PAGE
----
As was widely predicted, the RBA
today announced that interest rates would remain unchanged at

Henry has long argued that a tougher
monetary policy in recent years would have limited the growth of domestic costs,
kept imports under better control and limited the growth of Australia’s
international debt. This approach would have made our economy even stronger,
with less risk of a debt induced collapse. But it would not have created faster
real growth. Real, sustainable growth is created by reforms that encourage hard
work, extra saving and investment (both by individuals and businesses) and
additional entrepreneurial activity.

Will we see such reforms in the near
future? It is doubtful. A “comfy”, unpressured government is a recipe for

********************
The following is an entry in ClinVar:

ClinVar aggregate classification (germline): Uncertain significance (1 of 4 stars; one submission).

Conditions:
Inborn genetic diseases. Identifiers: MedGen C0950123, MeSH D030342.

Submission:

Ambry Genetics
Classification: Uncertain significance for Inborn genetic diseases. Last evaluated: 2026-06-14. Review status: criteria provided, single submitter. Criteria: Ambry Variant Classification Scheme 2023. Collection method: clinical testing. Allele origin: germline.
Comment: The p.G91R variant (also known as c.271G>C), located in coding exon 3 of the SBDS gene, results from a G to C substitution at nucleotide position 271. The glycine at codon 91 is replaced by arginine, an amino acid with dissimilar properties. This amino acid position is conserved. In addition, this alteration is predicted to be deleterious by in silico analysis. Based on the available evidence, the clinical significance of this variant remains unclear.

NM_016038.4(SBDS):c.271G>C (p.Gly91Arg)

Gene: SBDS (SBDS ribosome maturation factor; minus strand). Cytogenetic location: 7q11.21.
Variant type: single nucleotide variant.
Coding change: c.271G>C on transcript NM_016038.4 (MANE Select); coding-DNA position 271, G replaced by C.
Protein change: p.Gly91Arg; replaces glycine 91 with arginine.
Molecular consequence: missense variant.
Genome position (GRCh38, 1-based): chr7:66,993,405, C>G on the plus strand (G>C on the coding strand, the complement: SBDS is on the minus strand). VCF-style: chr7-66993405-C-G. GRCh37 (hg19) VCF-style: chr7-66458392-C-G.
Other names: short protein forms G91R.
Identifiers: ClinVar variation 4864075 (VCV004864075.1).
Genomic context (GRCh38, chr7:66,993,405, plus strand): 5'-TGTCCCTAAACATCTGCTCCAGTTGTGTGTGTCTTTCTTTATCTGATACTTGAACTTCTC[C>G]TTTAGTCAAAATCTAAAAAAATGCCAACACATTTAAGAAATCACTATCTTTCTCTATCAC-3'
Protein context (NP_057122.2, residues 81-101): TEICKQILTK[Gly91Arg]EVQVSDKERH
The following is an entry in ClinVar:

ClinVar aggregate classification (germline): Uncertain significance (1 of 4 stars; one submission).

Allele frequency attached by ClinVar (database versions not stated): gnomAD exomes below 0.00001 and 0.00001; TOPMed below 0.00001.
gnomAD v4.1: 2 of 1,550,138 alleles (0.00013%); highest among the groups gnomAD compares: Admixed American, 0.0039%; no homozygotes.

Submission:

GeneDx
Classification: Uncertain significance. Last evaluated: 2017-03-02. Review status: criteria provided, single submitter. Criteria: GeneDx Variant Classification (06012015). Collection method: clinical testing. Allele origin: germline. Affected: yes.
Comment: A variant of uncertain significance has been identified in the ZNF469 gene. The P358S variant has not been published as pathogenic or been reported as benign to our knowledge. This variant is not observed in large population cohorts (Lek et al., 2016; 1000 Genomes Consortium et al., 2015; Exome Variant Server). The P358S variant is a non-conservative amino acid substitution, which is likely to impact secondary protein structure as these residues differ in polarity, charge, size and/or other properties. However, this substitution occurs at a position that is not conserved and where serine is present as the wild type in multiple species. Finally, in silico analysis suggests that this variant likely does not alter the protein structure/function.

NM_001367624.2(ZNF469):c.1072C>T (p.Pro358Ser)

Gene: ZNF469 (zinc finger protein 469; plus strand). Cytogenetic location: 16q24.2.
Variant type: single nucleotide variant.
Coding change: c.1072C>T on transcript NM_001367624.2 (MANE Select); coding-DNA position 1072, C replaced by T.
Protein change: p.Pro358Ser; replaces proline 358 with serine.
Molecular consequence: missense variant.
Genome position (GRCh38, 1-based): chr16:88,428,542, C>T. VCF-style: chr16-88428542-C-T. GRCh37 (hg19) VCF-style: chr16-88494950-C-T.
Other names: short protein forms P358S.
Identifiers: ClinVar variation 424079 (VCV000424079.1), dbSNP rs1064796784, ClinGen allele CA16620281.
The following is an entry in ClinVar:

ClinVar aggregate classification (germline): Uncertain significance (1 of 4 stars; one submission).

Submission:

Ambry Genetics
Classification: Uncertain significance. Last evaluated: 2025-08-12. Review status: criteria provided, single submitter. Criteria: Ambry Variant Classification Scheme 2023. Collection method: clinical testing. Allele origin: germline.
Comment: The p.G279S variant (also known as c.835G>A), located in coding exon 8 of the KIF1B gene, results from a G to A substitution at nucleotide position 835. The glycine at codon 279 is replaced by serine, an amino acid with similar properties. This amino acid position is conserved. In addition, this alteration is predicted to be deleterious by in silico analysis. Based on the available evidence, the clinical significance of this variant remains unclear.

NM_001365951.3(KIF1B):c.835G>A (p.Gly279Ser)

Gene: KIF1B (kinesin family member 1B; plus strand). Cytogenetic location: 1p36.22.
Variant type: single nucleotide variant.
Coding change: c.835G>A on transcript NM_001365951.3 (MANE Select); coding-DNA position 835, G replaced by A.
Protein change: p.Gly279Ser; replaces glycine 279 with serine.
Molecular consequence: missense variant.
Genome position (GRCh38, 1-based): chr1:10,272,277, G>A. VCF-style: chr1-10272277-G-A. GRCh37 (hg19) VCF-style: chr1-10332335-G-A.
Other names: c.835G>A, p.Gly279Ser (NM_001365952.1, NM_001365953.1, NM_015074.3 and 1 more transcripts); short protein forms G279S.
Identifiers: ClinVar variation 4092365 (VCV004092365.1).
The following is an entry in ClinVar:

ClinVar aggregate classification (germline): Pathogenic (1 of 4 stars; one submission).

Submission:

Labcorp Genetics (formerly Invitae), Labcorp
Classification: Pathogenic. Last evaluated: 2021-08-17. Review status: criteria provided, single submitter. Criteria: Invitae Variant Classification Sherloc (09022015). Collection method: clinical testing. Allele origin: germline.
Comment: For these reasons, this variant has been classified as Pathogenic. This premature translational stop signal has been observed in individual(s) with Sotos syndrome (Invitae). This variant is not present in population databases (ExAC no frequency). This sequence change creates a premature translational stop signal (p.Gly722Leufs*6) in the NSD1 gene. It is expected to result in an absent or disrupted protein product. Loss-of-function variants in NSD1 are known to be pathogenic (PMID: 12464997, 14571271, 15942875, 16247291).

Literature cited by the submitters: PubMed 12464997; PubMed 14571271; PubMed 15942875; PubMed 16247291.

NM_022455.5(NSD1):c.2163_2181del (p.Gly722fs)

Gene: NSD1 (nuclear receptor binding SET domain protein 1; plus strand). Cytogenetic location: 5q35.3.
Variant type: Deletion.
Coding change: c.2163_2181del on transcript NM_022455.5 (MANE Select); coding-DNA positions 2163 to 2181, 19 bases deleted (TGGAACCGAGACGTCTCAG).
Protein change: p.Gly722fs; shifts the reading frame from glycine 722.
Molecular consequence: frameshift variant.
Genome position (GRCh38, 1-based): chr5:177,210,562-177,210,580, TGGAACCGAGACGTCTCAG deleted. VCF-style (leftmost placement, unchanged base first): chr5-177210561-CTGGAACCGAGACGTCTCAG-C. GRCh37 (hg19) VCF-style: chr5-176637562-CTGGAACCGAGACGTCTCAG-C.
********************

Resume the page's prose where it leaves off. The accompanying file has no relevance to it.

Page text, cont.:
complacency. Furthermore, it is questionable whether the gummint hears (or more
likely, acknowledges) the beeping of the “Debt Truck” this time

private sector is spending more than it earns and borrowing (and
selling assets) to enable this to continue. The point is that these
trends are sustainable only for as long as international investors
think they are sustainable.

Real reform, as symbolised by a
serious cut in the top marginal rate of tax to 30%, would, if done all at once,
add to domestic demand and raise the chances of a debt induced collapse. If it
were announced to be implemented gradually over several years, it would buttress
the confidence of international investors to the point that Australia might
very well be able to remain on its current strong economic

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